By and large, crossover thingys are dull and utilitarian. They're the family sedans of today: Practical, spacious, but mostly boring. A couple of them may inject some 'fun' into the mix with a slightly more powerful engine, or some tweaks to the handling to make them more 'car-like', but the vast majority of them are just tall pseudo-SUVs that drive ordinarily, nothing exciting.
If the new CX-30 is anything to go by, it appears that Mazda hasn't followed the script. Then again, this is Mazda, a company that doesn't usually follow convention, especially with its insistence on sticking to combustion engines when everyone is moving to electrification. With that sort of thinking, one can already expect Mazda's compact crossover to be unlike any other.
At first glance, the CX-30 looks just as you'd imagine a Mazda crossover to: It's basically a raised Mazda 3, with black plastic cladding on the wheel arches for that rugged look drivers of such vehicles appreciate. However, looks can be deceptive, because the CX-30 is actually smaller than the 3, and it slots in that (tight) space between the CX-3 and the regular 3.
Also, if you're wondering why it isn't called CX-4, that's because there already is a CX-4. It is a sleek-looking thing, more of a coupe-SUV in the style of a BMW X4, but unfortunately that model is reserved solely for the Chinese market. While Mazda remains tight-lipped, the CX-30 could indicate a future shift in naming convention for the brand's future SUV products too.
Where the CX-30 sits though, is in that hyper-competitive compact SUV space, and it faces assault from many rivals, which include the likes of the Nissan Qashqai, Honda HR-V and Toyota C-HR, all of which are selling in big numbers. So, the CX-30 has its work cut out for it if it wants to muscle in on some of the action.
In all the relevant metrics, namely practicality and interior packaging, the CX-30 seems to acquit itself well enough to stay competitive. The dashboard is classy, made from materials that wouldn't feel out of place in a German car.
There is adequate room for five, although larger passengers may find the rear a bit of a tight fit. Also, at 430-litres, boot space is decent, although it's not quite as massive as some of its rivals.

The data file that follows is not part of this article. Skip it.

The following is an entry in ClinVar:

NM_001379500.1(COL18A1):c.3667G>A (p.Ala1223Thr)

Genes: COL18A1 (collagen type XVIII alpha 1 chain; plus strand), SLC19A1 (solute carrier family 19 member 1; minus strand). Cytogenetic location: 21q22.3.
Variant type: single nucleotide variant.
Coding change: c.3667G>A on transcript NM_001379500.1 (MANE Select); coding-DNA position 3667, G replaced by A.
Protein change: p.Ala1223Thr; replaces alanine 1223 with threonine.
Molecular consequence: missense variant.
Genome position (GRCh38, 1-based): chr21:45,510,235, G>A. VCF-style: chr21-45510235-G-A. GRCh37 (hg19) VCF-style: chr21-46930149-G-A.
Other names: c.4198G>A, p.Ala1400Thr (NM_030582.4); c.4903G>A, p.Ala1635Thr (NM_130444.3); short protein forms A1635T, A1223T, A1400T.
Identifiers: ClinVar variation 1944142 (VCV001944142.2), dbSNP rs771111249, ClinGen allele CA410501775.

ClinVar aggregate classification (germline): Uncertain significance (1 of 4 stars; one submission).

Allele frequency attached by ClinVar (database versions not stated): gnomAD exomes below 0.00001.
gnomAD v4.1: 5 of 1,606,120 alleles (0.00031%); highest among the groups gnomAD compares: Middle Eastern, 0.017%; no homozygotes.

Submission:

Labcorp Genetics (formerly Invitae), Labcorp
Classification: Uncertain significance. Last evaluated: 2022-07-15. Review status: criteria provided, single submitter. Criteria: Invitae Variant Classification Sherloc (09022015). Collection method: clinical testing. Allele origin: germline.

The big plus? Out of all the crossover SUVs currently available, the CX-30 is by far the most fun to drive. This is a bold claim, but Mazda clearly has some magical engineers in its midst who value driving joy above many other priorities.
Out on the winding roads around Frankfurt, the CX-30 demonstrates deft handling, as it tackles corners with poise and agility. It's honestly easy to forget that you're driving a crossover, because there's little body-roll and a capable chassis that delivers well-controlled handling.
The steering also feels nice and meaty, with good feedback, and there's plenty of grip from the tyres to imbue much confidence in the driver.
Overall, the CX-30 feels a lot more nimble than you'd imagine, and it's a huge credit to Mazda's engineers that they can not only make a crossover SUV feel like a car to drive, but also make it entertaining to boot.
The sole engine available on test was the 2.0-litre Skyactiv-G petrol with 120hp and 213Nm. This sounds meagre, but in real world urban conditions, it proved adequate, as long as you don't do regular high speed autobahn runs.
Having said that, Mazda plans to put its innovative Skyactiv-X powerplant in the CX-30 in the not so distant future, and this is an interesting development to watch out for. The Skyactiv-X brings more power (180hp) yet improves efficiency, so this could well be the sweet spot for a vehicle like the CX-30.
In the meantime though, if you find yourself having to settle for a compact crossover SUV, but don't want to sacrifice the fun of driving, all's not lost. The CX-30 could save your day...
Mazda CX-30 Skyactiv-G 2.0
Engine: 1998cc, inline-4
Power: 120hp @ 6000rpm
Torque: 213Nm @ 3000rpm
Transmission: 6spd auto
Fuel Consumpton: est. 6.6l/100km
This review was written by Ben Chia for TopGear Singapore.